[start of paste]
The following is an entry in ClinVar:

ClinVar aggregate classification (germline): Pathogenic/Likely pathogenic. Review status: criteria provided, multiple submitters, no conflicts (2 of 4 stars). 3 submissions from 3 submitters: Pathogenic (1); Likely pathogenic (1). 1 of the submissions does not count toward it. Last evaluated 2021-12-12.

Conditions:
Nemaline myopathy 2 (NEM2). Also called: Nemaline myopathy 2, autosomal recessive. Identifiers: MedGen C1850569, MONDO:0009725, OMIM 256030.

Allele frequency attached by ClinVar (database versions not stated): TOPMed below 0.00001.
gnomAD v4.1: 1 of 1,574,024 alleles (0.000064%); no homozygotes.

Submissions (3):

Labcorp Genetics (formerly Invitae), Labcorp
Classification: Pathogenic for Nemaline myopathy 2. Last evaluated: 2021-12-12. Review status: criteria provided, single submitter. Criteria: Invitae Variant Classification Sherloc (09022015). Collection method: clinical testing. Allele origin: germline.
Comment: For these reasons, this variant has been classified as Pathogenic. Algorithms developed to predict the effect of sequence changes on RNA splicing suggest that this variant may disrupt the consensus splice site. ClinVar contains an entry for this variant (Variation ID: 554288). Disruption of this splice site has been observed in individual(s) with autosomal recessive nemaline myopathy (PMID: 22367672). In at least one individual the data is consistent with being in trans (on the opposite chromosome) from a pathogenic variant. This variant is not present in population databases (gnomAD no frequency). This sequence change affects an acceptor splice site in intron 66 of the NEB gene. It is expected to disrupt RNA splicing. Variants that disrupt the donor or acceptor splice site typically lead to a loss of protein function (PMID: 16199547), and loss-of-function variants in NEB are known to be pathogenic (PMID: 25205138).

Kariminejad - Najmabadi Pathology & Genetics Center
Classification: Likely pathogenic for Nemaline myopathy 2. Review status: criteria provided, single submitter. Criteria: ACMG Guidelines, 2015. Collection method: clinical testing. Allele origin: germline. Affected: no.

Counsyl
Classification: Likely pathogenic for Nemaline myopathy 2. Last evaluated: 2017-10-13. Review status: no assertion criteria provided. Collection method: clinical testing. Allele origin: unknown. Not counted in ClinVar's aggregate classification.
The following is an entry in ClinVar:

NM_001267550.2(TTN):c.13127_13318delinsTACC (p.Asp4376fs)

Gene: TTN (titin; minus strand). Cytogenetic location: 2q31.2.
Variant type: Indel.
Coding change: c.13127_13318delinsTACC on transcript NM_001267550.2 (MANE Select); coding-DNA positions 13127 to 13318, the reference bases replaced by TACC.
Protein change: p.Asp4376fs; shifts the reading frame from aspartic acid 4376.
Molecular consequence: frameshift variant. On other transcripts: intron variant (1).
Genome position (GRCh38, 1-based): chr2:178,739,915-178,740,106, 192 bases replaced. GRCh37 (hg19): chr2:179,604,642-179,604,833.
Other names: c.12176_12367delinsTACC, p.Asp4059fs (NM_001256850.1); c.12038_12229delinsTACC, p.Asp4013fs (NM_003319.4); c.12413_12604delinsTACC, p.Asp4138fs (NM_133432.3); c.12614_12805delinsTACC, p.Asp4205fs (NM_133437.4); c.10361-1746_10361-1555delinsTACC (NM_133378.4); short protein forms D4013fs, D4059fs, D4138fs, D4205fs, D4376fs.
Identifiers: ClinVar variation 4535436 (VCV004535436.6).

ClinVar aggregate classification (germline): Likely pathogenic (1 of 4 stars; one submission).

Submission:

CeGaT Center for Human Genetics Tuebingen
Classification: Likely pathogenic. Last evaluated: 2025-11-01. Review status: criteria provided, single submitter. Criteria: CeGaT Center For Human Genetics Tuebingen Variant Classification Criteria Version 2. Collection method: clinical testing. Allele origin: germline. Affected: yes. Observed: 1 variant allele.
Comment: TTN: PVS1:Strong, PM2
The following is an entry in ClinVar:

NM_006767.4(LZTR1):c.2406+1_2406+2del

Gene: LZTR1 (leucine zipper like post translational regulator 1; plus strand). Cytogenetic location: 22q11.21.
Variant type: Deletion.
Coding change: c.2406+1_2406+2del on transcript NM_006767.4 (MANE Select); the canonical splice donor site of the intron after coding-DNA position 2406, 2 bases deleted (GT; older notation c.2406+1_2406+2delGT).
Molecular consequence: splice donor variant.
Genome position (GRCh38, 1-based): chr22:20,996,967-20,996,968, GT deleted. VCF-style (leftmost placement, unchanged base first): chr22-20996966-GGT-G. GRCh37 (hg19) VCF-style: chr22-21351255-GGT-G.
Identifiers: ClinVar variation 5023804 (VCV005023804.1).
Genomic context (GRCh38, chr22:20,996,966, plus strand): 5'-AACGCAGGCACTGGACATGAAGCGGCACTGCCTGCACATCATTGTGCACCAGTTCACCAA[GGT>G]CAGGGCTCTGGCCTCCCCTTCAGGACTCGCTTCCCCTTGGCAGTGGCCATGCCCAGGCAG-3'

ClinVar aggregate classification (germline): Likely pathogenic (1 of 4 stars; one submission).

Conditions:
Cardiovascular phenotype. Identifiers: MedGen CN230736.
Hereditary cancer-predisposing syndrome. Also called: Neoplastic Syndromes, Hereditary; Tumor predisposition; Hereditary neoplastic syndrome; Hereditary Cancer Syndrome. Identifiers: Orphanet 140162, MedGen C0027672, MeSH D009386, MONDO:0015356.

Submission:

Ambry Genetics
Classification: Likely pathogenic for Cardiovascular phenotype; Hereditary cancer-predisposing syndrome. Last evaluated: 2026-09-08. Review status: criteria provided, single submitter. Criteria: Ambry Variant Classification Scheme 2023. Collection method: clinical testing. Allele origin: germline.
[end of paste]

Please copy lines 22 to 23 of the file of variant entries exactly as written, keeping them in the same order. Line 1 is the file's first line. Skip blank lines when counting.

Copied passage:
Genome position (GRCh38, 1-based): chr2:178,739,915-178,740,106, 192 bases replaced. GRCh37 (hg19): chr2:179,604,642-179,604,833.
Other names: c.12176_12367delinsTACC, p.Asp4059fs (NM_001256850.1); c.12038_12229delinsTACC, p.Asp4013fs (NM_003319.4); c.12413_12604delinsTACC, p.Asp4138fs (NM_133432.3); c.12614_12805delinsTACC, p.Asp4205fs (NM_133437.4); c.10361-1746_10361-1555delinsTACC (NM_133378.4); short protein forms D4013fs, D4059fs, D4138fs, D4205fs, D4376fs.